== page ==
When Kashmir is on fire why the sudden urge to resume dialogue with India? Resultantly Islamabad has a lot of egg on its face.

Unlike Hong Kong previously under British rule, in Kashmir there is an active insurgency. Hence putting the issue on the backburner is simply not an option for Islamabad.

The US ambassador to Pakistan John F Hoover recently made the surprising revelation quoting unnamed Pakistani sources that Islamabad was willing to allow landlocked Afghanistan transit trade. After India’s churlish attitude this is no longer an option.

Shah Mehmood Qureshi extended an olive branch to Kabul during his recent visit offering enhanced trade and economic ties. These positive developments could have proven to be a game changer for Pakistan provided there was a real change of heart on all sides.

Such initiatives in the past came to naught owing to a yawning trust deficit and adopting policies that proved to be anathema to regional co-operation. Unfortunately nothing has changed.

It is good news that Saudi Arabia is set to become the third partner in CPEC (China Pakistan Economic Corridor). However realistically speaking Saudi Arabia’s security partner and mentor is the US whose leadership adamantly opposes CPEC. It considers China’s OBOR (One Belt One Road) a very real and direct threat to its strategic interests. To what extent can Saudi Arabia contribute to CPEC?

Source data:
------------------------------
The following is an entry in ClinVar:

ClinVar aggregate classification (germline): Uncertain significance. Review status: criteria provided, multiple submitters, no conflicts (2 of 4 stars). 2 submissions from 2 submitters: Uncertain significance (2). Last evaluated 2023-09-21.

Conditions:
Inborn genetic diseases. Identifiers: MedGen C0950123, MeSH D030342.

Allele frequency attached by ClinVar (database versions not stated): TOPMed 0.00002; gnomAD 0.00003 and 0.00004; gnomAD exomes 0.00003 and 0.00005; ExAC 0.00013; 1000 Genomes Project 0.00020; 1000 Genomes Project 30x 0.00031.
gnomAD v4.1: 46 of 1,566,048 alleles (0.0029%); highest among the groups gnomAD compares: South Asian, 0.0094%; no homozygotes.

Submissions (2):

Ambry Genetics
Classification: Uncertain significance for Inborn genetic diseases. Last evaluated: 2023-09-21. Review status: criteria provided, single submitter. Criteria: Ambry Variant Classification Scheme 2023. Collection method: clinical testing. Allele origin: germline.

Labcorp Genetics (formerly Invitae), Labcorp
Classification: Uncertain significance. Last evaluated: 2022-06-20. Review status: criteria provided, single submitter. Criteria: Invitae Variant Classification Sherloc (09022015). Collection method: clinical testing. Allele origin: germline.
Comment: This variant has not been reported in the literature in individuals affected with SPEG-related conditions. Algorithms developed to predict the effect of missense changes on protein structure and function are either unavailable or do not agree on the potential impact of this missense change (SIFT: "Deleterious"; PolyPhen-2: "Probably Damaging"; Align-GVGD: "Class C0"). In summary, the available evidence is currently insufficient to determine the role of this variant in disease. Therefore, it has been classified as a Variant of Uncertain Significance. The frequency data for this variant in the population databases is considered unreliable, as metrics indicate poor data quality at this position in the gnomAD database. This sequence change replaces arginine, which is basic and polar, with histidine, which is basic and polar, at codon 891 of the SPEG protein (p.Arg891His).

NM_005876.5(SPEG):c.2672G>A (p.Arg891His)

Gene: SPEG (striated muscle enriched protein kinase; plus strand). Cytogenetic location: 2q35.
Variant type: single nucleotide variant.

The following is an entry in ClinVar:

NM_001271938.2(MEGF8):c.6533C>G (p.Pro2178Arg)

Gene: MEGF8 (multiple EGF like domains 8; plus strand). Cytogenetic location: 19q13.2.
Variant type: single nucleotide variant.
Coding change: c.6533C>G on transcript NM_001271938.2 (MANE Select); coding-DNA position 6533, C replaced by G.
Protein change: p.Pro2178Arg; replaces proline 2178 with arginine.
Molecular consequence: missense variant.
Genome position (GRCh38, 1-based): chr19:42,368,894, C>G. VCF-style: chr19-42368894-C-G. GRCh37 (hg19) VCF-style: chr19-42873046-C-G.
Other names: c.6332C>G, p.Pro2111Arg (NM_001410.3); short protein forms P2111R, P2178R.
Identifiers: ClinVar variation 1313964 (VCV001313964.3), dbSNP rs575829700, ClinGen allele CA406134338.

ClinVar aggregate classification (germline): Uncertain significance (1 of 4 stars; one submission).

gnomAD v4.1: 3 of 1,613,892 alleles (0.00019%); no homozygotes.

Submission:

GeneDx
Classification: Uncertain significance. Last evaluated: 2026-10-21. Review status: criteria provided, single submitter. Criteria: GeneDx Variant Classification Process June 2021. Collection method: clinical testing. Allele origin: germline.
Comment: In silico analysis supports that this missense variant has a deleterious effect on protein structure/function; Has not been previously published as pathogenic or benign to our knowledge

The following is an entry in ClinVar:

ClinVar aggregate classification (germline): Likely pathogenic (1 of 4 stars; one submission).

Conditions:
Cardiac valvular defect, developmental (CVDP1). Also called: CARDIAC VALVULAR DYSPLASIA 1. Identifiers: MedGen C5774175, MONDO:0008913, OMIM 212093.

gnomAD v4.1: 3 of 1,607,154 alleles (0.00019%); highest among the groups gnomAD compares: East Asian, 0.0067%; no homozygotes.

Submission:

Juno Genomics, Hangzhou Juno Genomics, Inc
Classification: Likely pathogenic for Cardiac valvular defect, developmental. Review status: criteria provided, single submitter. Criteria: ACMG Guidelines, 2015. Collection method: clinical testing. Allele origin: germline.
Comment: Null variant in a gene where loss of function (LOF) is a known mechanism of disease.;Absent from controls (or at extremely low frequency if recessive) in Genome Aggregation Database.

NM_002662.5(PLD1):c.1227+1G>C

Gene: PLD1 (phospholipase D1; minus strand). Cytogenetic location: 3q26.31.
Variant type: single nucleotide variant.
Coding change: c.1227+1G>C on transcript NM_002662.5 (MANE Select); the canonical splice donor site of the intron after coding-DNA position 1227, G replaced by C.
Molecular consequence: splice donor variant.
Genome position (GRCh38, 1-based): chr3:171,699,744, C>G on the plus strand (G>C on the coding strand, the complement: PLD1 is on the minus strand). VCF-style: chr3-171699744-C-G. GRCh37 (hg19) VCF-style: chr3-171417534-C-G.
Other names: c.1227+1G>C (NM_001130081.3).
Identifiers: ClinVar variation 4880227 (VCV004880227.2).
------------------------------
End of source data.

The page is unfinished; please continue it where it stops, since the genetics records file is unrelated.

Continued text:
According to information minister Fawad Chaudhry Riyadh has agreed in principle to invest heavily in Pakistan once it is formally invited to join.

It considers China’s OBOR (One Belt One Road) a very real and direct threat to its strategic interests. So how will Saudi Arabia contribute to CPEC?

The information minister is known to get overly excited and engage in hyperbole in his not too infrequent utterances. Nonetheless it will be interesting to learn what Riyadh has offered to alleviate Pakistan’s economic woes and how far Islamabad has promised to go in return.

The Khan in an interview to a Saudi newspaper while extending wholehearted support to Riyadh in its ongoing military campaign against the Yemeni Houtis has lamented conflicts in the Muslim world. He has even offered to play a mediatory role in the Saudi Yemeni conflict.

Nawaz Sharif along with the then COAS general Raheel Sharif while visiting Riyadh and later Tehran tried his hands doing the same. But in the process he badly burnt his fingers alienating both Saudi Arabia and the UAE in the process.

Imran Khan earlier this month while presiding at the Youm-e-Shuhada ceremony at the GHQ pledged that Pakistan would not fight anyone else’s war. Hopefully this sensible policy will be maintained. It was evolved after taking the parliament on board during the Sharif era.

In fact it will be in the fitness of things if the prime minister takes the parliament into confidence about the government’s recent foreign policy initiatives, including his sojourn to Riyadh. Also the air needs to be cleared on CPEC that was vitiated by some of his ministers.